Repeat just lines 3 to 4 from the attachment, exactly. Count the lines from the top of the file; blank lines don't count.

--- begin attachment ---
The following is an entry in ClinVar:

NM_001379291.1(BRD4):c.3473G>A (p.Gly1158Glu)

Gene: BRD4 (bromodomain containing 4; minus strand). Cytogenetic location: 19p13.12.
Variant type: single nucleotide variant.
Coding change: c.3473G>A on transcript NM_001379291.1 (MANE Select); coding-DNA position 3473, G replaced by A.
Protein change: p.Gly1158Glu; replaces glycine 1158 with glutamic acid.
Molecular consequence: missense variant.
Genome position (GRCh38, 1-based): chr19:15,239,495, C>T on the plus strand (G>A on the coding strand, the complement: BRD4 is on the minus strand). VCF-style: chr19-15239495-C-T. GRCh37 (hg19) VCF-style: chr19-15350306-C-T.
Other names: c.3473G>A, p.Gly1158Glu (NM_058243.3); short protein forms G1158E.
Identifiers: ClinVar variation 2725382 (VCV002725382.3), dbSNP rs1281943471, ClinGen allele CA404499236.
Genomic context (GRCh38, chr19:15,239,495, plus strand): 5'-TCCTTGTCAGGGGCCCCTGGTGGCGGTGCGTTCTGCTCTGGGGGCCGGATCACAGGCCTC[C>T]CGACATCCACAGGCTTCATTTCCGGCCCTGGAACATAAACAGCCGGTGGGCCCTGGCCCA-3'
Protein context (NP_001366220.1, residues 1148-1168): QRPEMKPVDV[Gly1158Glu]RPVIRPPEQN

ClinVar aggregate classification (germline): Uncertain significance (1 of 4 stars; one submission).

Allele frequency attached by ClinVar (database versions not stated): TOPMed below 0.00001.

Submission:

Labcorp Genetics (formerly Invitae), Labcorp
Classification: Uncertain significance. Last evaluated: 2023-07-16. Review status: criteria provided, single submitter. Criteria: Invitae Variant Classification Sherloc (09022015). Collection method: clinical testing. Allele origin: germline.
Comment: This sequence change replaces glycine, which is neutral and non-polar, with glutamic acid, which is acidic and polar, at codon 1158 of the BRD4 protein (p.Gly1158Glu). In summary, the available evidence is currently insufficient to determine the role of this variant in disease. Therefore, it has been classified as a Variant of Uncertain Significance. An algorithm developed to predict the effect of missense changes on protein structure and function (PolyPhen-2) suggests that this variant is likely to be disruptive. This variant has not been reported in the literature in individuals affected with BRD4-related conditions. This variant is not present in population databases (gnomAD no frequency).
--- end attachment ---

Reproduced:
Gene: BRD4 (bromodomain containing 4; minus strand). Cytogenetic location: 19p13.12.
Variant type: single nucleotide variant.